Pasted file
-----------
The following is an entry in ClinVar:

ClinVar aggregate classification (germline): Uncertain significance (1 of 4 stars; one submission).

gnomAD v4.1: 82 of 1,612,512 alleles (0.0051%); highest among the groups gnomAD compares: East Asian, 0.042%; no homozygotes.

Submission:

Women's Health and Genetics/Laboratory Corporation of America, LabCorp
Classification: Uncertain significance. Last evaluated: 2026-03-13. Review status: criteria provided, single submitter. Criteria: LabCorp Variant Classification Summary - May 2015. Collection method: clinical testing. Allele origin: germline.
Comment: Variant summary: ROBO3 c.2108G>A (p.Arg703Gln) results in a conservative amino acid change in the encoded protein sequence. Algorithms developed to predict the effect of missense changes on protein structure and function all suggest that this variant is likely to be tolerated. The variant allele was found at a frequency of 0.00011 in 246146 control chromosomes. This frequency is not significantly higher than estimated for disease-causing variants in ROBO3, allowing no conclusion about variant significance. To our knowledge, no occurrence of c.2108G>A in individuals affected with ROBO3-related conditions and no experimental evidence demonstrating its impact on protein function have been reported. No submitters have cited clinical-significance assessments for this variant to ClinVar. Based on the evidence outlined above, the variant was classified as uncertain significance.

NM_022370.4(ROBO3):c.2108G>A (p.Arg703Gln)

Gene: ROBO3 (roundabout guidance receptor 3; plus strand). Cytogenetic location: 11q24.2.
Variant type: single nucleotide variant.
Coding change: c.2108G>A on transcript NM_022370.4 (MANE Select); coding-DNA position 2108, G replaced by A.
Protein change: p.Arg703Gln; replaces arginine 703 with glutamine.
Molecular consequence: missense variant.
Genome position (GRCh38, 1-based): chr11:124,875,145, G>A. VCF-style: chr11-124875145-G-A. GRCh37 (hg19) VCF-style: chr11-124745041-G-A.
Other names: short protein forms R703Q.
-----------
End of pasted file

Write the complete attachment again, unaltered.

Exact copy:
The following is an entry in ClinVar:

ClinVar aggregate classification (germline): Uncertain significance (1 of 4 stars; one submission).

gnomAD v4.1: 82 of 1,612,512 alleles (0.0051%); highest among the groups gnomAD compares: East Asian, 0.042%; no homozygotes.

Submission:

Women's Health and Genetics/Laboratory Corporation of America, LabCorp
Classification: Uncertain significance. Last evaluated: 2026-03-13. Review status: criteria provided, single submitter. Criteria: LabCorp Variant Classification Summary - May 2015. Collection method: clinical testing. Allele origin: germline.
Comment: Variant summary: ROBO3 c.2108G>A (p.Arg703Gln) results in a conservative amino acid change in the encoded protein sequence. Algorithms developed to predict the effect of missense changes on protein structure and function all suggest that this variant is likely to be tolerated. The variant allele was found at a frequency of 0.00011 in 246146 control chromosomes. This frequency is not significantly higher than estimated for disease-causing variants in ROBO3, allowing no conclusion about variant significance. To our knowledge, no occurrence of c.2108G>A in individuals affected with ROBO3-related conditions and no experimental evidence demonstrating its impact on protein function have been reported. No submitters have cited clinical-significance assessments for this variant to ClinVar. Based on the evidence outlined above, the variant was classified as uncertain significance.

NM_022370.4(ROBO3):c.2108G>A (p.Arg703Gln)

Gene: ROBO3 (roundabout guidance receptor 3; plus strand). Cytogenetic location: 11q24.2.
Variant type: single nucleotide variant.
Coding change: c.2108G>A on transcript NM_022370.4 (MANE Select); coding-DNA position 2108, G replaced by A.
Protein change: p.Arg703Gln; replaces arginine 703 with glutamine.
Molecular consequence: missense variant.
Genome position (GRCh38, 1-based): chr11:124,875,145, G>A. VCF-style: chr11-124875145-G-A. GRCh37 (hg19) VCF-style: chr11-124745041-G-A.
Other names: short protein forms R703Q.